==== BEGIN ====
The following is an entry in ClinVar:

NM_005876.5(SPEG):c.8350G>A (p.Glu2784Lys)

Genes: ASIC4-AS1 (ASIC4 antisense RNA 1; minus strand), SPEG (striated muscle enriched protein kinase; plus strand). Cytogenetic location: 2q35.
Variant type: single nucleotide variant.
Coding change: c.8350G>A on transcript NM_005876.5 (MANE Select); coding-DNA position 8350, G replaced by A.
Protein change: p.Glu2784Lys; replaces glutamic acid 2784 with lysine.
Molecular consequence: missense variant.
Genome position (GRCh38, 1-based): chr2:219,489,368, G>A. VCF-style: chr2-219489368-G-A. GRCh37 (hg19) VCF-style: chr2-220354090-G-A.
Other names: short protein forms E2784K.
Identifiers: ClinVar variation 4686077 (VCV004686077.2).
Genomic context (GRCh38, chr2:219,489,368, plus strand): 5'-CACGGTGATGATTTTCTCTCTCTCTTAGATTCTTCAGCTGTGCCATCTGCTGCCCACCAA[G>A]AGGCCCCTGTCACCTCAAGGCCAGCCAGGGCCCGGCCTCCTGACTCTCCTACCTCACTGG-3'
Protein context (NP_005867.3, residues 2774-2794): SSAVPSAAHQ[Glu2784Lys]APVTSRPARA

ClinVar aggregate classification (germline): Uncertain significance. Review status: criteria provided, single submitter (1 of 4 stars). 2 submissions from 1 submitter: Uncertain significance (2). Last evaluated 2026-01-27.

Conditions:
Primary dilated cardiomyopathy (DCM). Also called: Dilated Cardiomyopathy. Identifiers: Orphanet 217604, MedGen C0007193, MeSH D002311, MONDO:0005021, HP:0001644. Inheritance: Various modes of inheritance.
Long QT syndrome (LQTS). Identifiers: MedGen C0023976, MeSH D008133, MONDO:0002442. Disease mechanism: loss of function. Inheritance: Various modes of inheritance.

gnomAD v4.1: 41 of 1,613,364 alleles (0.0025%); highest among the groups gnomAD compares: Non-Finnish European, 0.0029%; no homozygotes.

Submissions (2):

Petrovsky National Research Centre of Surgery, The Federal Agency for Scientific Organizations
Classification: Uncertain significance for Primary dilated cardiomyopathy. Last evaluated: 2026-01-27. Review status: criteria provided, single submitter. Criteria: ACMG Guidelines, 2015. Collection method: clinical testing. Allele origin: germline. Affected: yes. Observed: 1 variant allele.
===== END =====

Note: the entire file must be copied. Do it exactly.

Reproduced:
The following is an entry in ClinVar:

NM_005876.5(SPEG):c.8350G>A (p.Glu2784Lys)

Genes: ASIC4-AS1 (ASIC4 antisense RNA 1; minus strand), SPEG (striated muscle enriched protein kinase; plus strand). Cytogenetic location: 2q35.
Variant type: single nucleotide variant.
Coding change: c.8350G>A on transcript NM_005876.5 (MANE Select); coding-DNA position 8350, G replaced by A.
Protein change: p.Glu2784Lys; replaces glutamic acid 2784 with lysine.
Molecular consequence: missense variant.
Genome position (GRCh38, 1-based): chr2:219,489,368, G>A. VCF-style: chr2-219489368-G-A. GRCh37 (hg19) VCF-style: chr2-220354090-G-A.
Other names: short protein forms E2784K.
Identifiers: ClinVar variation 4686077 (VCV004686077.2).
Genomic context (GRCh38, chr2:219,489,368, plus strand): 5'-CACGGTGATGATTTTCTCTCTCTCTTAGATTCTTCAGCTGTGCCATCTGCTGCCCACCAA[G>A]AGGCCCCTGTCACCTCAAGGCCAGCCAGGGCCCGGCCTCCTGACTCTCCTACCTCACTGG-3'
Protein context (NP_005867.3, residues 2774-2794): SSAVPSAAHQ[Glu2784Lys]APVTSRPARA

ClinVar aggregate classification (germline): Uncertain significance. Review status: criteria provided, single submitter (1 of 4 stars). 2 submissions from 1 submitter: Uncertain significance (2). Last evaluated 2026-01-27.

Conditions:
Primary dilated cardiomyopathy (DCM). Also called: Dilated Cardiomyopathy. Identifiers: Orphanet 217604, MedGen C0007193, MeSH D002311, MONDO:0005021, HP:0001644. Inheritance: Various modes of inheritance.
Long QT syndrome (LQTS). Identifiers: MedGen C0023976, MeSH D008133, MONDO:0002442. Disease mechanism: loss of function. Inheritance: Various modes of inheritance.

gnomAD v4.1: 41 of 1,613,364 alleles (0.0025%); highest among the groups gnomAD compares: Non-Finnish European, 0.0029%; no homozygotes.

Submissions (2):

Petrovsky National Research Centre of Surgery, The Federal Agency for Scientific Organizations
Classification: Uncertain significance for Primary dilated cardiomyopathy. Last evaluated: 2026-01-27. Review status: criteria provided, single submitter. Criteria: ACMG Guidelines, 2015. Collection method: clinical testing. Allele origin: germline. Affected: yes. Observed: 1 variant allele.